An individual investor, with substantial means and more knowledge and experience than the average person, may still be considered a ‘consumer’ for the purposes of Article 17 of Regulation (EU) No 1215/2012 on jurisdiction and enforcement of judgments in civil and commercial matters (“Recast Brussels Regulation“), even when contracting to trade a specialised product such as cryptocurrency futures.

The recent Commercial Court decision in Ramona Ang v Reliantco Investments Limited [2019] EWHC 879 (Comm) has confirmed the purposive test to be applied when considering whether an individual investor is a consumer under the Recast Brussels Regulation. While this decision arguably gives a generous interpretation as to who is a consumer under Article 17, it does provide some helpful clarification for financial institutions contracting with retail clients. In particular:

  1. The court held that the key question when assessing if an individual investor is a consumer is the purpose for which the investment was entered into. Specifically, whether the individual entered into the contract for a purpose which can be regarded as being outside his or her trade or profession. While the circumstances of the individual and the nature of the investment activity (including the use of intermediaries/advisers) will be considered, the court emphasised that these factors will not be determinative of the issue.
  2. This decision is a good example of how each case will be fact-specific and will turn on whether the individual is considered to be contracting for a non-business purpose. In this instance, the court held that despite the specialised nature of the products themselves, a wealthy individual committing substantial capital to speculative transactions in the hope of making investment gains was a consumer for the purposes of Article 17 of the Recast Brussels Regulation. It disagreed with the suggestion from other EU Member State courts that such activity must necessarily be a business activity, i.e. cannot ever be a consumer activity.
  3. In cases where a person does meet the ‘consumer’ test, if they have nonetheless given the other party the impression that they are contracting for business purposes, they will not be able to rely upon Article 17. (However, that was not the case here).
  4. This case is a reminder that if an individual investor meets the criteria under Article 17 of the Recast Brussels Regulation and brings a claim in the courts of their choice as a consumer under Article 18, this may trump an exclusive jurisdiction clause under Article 25 (unless certain exceptions apply, such as agreeing the exclusive jurisdiction clause after the dispute has arisen).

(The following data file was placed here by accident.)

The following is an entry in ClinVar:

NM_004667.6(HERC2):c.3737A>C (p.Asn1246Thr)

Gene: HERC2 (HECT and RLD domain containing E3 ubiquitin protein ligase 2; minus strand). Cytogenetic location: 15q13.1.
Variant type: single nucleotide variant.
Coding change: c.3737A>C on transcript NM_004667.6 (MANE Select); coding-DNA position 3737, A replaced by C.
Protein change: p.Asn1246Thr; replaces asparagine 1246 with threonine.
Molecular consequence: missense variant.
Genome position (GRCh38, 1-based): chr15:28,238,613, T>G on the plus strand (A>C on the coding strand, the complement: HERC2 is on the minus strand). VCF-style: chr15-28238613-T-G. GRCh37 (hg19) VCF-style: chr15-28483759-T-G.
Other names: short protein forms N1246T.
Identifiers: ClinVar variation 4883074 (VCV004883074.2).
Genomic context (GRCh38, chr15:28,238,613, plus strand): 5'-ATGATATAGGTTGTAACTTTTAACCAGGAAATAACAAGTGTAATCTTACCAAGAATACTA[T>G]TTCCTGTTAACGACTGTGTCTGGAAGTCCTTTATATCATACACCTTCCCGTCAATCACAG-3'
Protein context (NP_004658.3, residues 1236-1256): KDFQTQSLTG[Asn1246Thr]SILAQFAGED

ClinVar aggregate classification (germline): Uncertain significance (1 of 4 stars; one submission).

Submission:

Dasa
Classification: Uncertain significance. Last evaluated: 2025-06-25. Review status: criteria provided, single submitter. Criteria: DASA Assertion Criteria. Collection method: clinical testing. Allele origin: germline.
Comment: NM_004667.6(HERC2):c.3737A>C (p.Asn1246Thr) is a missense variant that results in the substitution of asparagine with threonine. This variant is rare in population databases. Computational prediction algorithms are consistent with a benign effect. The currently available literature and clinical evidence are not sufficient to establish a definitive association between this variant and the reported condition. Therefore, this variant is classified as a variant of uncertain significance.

It is worth noting that the Court of Justice of the European Union (“CJEU“) has recently published an Advocate General (“AG“) opinion in a similar case, concerning a preliminary ruling on whether a natural person who engages in trade on the currency exchange market is to be regarded as a consumer within the meaning of Article 17: Jana Petruchová v FIBO Group Holdings Limited Case C 208/18. The AG opinion is largely consistent with the decision of the High Court in this case, save that it goes further by stating that no account should be taken of the circumstances of the individual and the nature/pattern of their investment (whereas in the instant case, the High Court said such factors would be considered, but would not be determinative – see the first point above).


The claimant (an individual of substantial means) invested in Bitcoin futures, on a leveraged basis, through an online trading platform (UFX), owned by the defendant. The claimant had no education or training in cryptocurrency investment or trading and was not employed at the time, but she played a part in looking after the family’s wealth and assisting her husband, a computer scientist with cybersecurity and blockchain expertise, who has identified himself publicly as being “Satoshi Nakamoto”, the online pseudonym associated with the investor of Bitcoin.

During the account opening process on the UFX platform, the claimant provided certain information about herself, including that she was self-employed, familiar with investment products including currencies and was a frequent trader (75+ trades). She was provided with and accepted the defendant’s terms and conditions.